In novel of The Help, two local incidents—Jackson police brutally beating one of the maids without provocation and Evers' assassination—unleash the maids' pent-up anger. In the film, however, they confine their protests to giving testimony to Skeeter for her book. They describe the humiliations and occasional joys, of their work and lives. While Skeeter's book may be guaranteed to upset Jackson's white elite, it's hard to view it as a strategy for bringing change.
In contrast to The Help, the 1990 film The Long Walk Home shows African American maids as active participants in the civil rights struggle. It is set in Montgomery, Alabama, during the 1955 bus boycott. It stars Goldberg as Odessa Cotter, a black maid employed by Miriam Thompson, an upper-middle-class women played by Spacek. This film has some of the same elements of domestic drama as The Help, including the relationship between Odessa and Miriam and the ugly racist slights that Miriam's family members, especially her bigoted brother-in-law, inflict on Odessa (and another maid) as she serves meals and takes care of the Thompsons' daughter. (Ironically, as a 16-year-old Montgomery native, Spencer worked as an intern on The Long Walk Home—her first experience on a film set).
But the bus boycott is at the center of the film. The well-known heroes of the boycott story—Rosa Parks, Martin Luther King, JoAnn Robinson, E.D. Nixon and other organizers for the NAACP, the Women's Political Council and the Montgomery Improvement Association (MIA)—are all off-camera in this film. Instead, The Long Walk Home is about the grassroots activism of Montgomery's everyday black citizens who participate in the well-organized carpool system set up by the MIA to take boycotters to and from work, and whose morale is sustained by rallies, church services and the hope that their actions will bring down the city's despised segregated bus system and, ultimately, lead to a better life for their children.
Odessa and her husband (a factory worker played by Rhames) have not been political activists, but they feel compelled to join the boycott, even though it causes them considerable inconvenience and could get them fired from their jobs. (At a time when about 90 percent of black women in the South worked as maids, losing a job—and being blacklisted from other jobs by the informal network of white families—was a serious consequence of civil rights activism.)
On days when they miss the carpool, the maids (and other Montgomery blacks) have to walk to work. On many days, Odessa has to wake up several hours earlier and return home long after dark, to make the eight-mile walk to and from work, leaving her feet with blisters and her husband and children without her for breakfast and dinner. One day, when Odessa arrives late to the Thompson home, the family discovers that their maid is participating in the controversial boycott.
Miriam offers to pick Odessa up at her home and drive her to and from work. Despite the fact that Odessa has worked for her family for years, it is the first time Miriam has been to Odessa's house. In the process, she gains new respect for Odessa and becomes sympathetic to the boycott. She gradually joins the handful of whites who participate in the carpool operation. When Miriam's husband (a housing developer) discovers her involvement with the boycott, he moves out of their house. He cannot handle her growing independence and self-confidence (foreshadowing the emergence of the feminist movement a generation later), nor the ridicule he's subjected to from his friends for allowing his wife to consort with civil rights agitators. For him, allowing his wife and other whites to treat blacks humanely—even letting them sit in the front seat of the car—is the opening wedge to full racial equality, integrated schools, inter-racial marriage and the breakdown of his entire way of life.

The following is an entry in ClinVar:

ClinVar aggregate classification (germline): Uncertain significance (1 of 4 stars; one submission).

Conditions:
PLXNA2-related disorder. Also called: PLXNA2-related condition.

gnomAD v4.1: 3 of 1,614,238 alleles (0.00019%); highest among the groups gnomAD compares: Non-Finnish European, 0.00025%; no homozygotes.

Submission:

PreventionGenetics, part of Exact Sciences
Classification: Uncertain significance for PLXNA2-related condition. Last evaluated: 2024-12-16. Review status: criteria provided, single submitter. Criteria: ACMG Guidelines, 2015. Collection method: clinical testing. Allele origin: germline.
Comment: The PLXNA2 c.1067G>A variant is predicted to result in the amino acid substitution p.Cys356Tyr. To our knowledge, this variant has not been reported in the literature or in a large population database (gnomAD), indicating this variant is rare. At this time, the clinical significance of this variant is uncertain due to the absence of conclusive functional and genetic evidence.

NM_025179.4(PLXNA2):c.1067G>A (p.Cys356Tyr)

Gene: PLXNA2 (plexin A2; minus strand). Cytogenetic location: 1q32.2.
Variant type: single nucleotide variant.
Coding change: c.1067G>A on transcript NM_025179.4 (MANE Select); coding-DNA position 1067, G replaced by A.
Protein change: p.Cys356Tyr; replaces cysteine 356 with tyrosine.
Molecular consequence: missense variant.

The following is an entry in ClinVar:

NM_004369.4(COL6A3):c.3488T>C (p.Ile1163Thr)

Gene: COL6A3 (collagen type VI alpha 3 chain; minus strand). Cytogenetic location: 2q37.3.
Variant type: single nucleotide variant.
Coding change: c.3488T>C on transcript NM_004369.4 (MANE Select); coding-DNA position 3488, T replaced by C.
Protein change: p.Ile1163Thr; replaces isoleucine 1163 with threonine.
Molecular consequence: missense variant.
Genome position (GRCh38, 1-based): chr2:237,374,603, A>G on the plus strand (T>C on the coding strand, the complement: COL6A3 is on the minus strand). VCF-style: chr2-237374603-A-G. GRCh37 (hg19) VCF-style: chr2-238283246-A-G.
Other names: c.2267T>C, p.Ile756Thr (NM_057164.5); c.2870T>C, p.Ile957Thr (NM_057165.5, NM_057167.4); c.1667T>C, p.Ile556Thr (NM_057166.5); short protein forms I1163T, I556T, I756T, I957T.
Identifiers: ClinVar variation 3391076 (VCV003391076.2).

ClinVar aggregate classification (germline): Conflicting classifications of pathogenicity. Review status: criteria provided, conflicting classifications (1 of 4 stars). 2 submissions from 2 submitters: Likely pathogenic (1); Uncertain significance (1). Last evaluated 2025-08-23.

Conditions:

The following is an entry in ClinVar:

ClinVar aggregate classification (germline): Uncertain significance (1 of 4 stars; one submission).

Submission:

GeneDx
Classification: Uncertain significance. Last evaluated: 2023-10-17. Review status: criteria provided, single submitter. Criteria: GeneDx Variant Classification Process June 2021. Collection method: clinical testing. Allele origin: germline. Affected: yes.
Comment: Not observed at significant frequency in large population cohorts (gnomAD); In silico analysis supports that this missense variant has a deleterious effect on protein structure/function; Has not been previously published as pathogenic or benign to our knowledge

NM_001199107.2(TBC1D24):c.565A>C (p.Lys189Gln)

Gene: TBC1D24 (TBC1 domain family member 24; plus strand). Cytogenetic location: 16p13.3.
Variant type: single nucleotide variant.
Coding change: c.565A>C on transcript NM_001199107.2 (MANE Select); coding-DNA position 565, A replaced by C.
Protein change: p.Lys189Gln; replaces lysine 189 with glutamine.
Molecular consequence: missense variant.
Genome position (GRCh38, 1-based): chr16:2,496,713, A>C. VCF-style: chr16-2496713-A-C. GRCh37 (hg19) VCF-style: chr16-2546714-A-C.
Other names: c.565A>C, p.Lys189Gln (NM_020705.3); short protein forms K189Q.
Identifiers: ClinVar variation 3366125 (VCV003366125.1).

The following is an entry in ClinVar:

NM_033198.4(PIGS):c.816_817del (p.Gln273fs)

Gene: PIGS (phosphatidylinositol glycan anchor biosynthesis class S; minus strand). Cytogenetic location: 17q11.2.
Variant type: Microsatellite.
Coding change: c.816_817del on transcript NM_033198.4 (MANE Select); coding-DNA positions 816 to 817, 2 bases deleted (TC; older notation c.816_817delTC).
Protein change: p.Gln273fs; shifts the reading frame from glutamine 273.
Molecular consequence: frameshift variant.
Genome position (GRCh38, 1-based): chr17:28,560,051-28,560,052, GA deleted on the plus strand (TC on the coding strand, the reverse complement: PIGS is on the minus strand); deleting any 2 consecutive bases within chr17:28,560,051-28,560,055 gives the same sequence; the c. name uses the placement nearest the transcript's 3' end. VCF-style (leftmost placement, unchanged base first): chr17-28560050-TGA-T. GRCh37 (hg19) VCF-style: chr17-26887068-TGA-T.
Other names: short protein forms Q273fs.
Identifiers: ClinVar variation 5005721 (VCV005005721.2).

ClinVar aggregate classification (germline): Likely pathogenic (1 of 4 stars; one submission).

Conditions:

Unlike The Help, The Long Walk Home examines how a city's white residents—and its power structure—maintained segregation. It shows how, at its root, Jim Crow was built on a foundation of economic control, political power and the vigilante violence of the Ku Klux Klan and the White Citizens Council.
In The Long Walk Home, for example, the Montgomery cops kick Odessa out of a public park—where she has brought the Thompson children for a picnic—because they are off-limits to blacks. Whites also resort to extra-legal means to keep blacks in their place. The film shows white teenagers beating up Odessa's daughter when she rides the bus in defiance of the boycott. When the local White Citizens Council—which includes many of the city's "respectable" political and business leaders—discovers that Miriam is helping the boycott carpool, they let her husband know that his business will suffer—the local political establishment will deny him permits for his housing developments—if he doesn't control his wife's involvement. And it depicts the middle-class White Citizens Council threatening the black and white drivers in the MIA carpool with violence, using tire irons and other weapons, knowing that the local police will look the other way.
Although The Long Walk Home was criticized for having a white narrator (Miriam's daughter, looking back about fifteen years later) and for focusing on the white family, the film devotes considerable time to Odessa's life outside work and the burgeoning bus boycott movement among Montgomery's rank-and-file black community.
The Montgomery bus boycott was one of the most amazing examples of effective community organizing in American history. About 17,000 African Americans—almost all of the city's black bus riders—participated in the 381-day boycott, despite threats from employers and others that doing so could cost them their jobs. The boycott propelled the civil rights movement into national consciousness. King became a public figure. The boycott's success led King and other black ministers to form the Southern Christian Leadership Conference, which became a major instigator of civil rights protest. The movement picked up steam after February 1, 1960, when four black college students in Greensboro, North Carolina, organized the first sit-in at a Woolworth's lunch counter. The sit-in strategy spread quickly throughout the South, led primarily by black college students who formed SNCC. The Freedom Rides and the voter registration drives, especially in Mississippi, laid the groundwork for the events of 1963 that occur in the background of The Help.
More than any other Hollywood film about the civil rights years, The Long Walk Home offers viewers insights into the complex work of grassroots mobilization and the quiet day-to-day courage needed to build a movement for social justice. At a time of widening inequality and social tensions, we need to relearn the civil rights movement's lessons about how to create a powerful bottom-up movement of ordinary Americans.